Their gleeful expressions made me speed up so I could see what, I was sure, would be a rare and delightful vanity license plate like the “Assman” plate in “Seinfeld.”
As I came alongside the car, I saw a normal New York State license plate. I was disappointed and confused. Who takes pictures of random license plates? Maybe the driver had hit a neighboring car…?
The couple saw my confusion. They pointed to a third woman – a Hitchcockian nouveau-righteous stereotype – tapping on the photographed car’s window.
“Don’t worry babies! We’ll save you!” She looked at me, wanting me to join in. “Who leaves their sweet doggies in a hot car? They’re animals!”
She tapped the window again and the little dogs yipped and jumped in frenzy .
“Do you see how over-heated they are?” The woman continued.
“Maybe you shouldn’t tap on the window….” I started.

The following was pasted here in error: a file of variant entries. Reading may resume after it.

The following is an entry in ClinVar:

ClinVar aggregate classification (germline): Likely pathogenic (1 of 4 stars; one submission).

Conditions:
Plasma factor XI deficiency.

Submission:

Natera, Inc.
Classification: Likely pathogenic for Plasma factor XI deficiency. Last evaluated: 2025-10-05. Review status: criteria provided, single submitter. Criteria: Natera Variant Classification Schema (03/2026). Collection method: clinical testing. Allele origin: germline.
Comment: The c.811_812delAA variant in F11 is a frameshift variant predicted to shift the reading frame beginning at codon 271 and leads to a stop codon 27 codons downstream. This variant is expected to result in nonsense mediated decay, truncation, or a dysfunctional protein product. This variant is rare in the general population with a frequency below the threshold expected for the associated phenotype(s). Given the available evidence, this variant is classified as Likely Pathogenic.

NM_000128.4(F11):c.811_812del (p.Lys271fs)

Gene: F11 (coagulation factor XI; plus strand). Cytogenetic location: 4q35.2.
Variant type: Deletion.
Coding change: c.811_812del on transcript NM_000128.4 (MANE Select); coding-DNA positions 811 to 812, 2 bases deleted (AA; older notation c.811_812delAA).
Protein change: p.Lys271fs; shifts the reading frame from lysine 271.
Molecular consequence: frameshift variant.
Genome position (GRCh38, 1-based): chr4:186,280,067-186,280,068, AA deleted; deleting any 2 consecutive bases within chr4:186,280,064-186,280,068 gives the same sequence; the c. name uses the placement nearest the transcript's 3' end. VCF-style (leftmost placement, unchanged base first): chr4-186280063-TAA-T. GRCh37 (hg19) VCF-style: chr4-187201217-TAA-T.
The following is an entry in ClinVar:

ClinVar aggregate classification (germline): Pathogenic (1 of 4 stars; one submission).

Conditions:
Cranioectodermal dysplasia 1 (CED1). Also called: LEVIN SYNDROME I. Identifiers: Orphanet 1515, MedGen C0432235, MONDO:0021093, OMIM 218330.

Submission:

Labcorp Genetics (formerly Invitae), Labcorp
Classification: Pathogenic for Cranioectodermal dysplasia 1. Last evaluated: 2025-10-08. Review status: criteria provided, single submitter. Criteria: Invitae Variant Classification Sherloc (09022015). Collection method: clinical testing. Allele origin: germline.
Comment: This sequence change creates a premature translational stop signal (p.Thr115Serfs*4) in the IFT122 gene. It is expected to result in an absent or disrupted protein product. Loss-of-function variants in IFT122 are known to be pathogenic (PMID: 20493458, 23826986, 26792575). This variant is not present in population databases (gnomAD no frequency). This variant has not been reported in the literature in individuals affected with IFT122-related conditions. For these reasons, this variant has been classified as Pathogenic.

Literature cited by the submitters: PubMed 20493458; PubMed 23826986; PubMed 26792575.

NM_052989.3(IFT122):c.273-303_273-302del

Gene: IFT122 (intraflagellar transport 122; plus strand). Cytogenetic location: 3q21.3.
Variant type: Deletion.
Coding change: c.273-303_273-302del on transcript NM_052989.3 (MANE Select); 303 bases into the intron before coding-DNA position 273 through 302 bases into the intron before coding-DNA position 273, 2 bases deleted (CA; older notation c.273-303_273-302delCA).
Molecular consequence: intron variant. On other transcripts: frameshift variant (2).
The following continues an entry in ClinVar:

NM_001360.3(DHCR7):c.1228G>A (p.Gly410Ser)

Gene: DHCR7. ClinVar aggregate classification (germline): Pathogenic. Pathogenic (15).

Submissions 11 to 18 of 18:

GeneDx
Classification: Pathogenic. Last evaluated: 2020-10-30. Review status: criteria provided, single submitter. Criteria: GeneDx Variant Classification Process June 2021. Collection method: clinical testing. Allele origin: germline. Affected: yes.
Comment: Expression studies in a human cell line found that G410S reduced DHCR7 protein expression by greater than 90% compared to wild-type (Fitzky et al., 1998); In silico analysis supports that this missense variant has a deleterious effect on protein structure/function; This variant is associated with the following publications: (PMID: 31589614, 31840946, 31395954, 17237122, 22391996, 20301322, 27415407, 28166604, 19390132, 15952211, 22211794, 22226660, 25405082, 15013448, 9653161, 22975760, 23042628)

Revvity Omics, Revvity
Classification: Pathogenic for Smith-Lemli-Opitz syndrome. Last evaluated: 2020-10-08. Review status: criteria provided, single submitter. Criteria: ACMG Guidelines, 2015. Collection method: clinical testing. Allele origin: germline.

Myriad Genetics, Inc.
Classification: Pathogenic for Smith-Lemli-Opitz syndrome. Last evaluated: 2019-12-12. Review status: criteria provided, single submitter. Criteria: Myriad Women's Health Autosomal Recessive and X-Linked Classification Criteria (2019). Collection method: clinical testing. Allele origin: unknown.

“Oh, so you’re protecting them?!” accused the man who had photographed the license plate.
“I’m just saying that the dogs are agitated....and it’s really not hot out. Look, we’re all wearing jackets,” I offered.
“THAT has nothing to do with it!” countered the photographer’s wife.
I shook my head and moved toward my own car. Ten steps away, a mother was dragging her son through the parking lot. I looked at the three outraged humans and waited for them to turn on the mother. Nothing. They were focused on sending those sons-of-b……to jail for dog abuse.
I called to the mother, “Hey, do you need a shopping cart? It’s so much easier when you have the kids in a cart….”
The mom’s face softened, and she lifted her boy into the cart, as I took my bags out.